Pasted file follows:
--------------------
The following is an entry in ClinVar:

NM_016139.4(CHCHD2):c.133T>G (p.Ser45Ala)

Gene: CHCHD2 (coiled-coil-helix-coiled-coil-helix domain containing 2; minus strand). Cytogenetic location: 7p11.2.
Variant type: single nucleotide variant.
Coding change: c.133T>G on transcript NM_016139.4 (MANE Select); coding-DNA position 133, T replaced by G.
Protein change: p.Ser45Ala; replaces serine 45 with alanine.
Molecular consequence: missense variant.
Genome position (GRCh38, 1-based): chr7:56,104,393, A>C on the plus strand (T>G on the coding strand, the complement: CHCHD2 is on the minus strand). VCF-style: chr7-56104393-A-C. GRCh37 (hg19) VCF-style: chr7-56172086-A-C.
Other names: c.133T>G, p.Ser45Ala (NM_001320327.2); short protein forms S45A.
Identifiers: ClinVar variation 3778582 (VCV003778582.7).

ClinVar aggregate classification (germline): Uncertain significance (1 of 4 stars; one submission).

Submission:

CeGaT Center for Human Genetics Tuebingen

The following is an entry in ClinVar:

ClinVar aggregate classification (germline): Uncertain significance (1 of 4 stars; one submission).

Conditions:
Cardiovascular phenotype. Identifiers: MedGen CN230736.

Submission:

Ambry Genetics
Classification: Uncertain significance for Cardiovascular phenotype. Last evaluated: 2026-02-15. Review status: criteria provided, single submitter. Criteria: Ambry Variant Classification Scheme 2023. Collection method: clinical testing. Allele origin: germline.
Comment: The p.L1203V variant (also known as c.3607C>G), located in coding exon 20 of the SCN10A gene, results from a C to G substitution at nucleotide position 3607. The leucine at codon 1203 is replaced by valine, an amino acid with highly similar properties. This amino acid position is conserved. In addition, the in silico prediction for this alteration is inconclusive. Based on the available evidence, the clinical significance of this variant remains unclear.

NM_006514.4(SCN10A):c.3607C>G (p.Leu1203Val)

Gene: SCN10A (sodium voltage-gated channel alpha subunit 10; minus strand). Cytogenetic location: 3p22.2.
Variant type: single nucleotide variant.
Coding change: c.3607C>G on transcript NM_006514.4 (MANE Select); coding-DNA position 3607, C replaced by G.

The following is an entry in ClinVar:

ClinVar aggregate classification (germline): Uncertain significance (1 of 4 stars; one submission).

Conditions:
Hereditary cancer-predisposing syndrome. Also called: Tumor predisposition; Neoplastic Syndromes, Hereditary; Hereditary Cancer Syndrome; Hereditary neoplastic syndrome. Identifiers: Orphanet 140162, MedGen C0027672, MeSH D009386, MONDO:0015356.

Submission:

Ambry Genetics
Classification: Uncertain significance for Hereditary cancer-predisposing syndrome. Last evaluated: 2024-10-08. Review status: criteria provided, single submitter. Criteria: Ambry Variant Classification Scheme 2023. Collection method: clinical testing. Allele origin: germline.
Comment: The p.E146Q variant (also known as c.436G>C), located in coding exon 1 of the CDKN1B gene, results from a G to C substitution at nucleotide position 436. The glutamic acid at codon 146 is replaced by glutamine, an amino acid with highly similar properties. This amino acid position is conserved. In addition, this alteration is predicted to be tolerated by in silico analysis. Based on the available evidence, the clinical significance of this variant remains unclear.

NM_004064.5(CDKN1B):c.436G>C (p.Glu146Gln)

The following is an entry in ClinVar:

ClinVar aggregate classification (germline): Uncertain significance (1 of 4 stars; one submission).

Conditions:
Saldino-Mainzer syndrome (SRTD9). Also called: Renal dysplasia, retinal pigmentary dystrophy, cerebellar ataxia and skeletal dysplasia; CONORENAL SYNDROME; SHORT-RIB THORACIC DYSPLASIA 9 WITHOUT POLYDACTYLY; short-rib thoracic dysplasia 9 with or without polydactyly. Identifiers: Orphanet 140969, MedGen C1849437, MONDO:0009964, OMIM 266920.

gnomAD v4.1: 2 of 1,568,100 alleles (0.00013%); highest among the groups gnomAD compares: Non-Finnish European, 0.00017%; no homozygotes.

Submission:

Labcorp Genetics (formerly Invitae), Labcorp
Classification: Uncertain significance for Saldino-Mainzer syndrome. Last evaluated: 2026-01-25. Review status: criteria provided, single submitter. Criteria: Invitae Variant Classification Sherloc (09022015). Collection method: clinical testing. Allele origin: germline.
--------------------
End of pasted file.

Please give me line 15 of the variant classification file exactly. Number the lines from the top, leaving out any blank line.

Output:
ClinVar aggregate classification (germline): Uncertain significance (1 of 4 stars; one submission).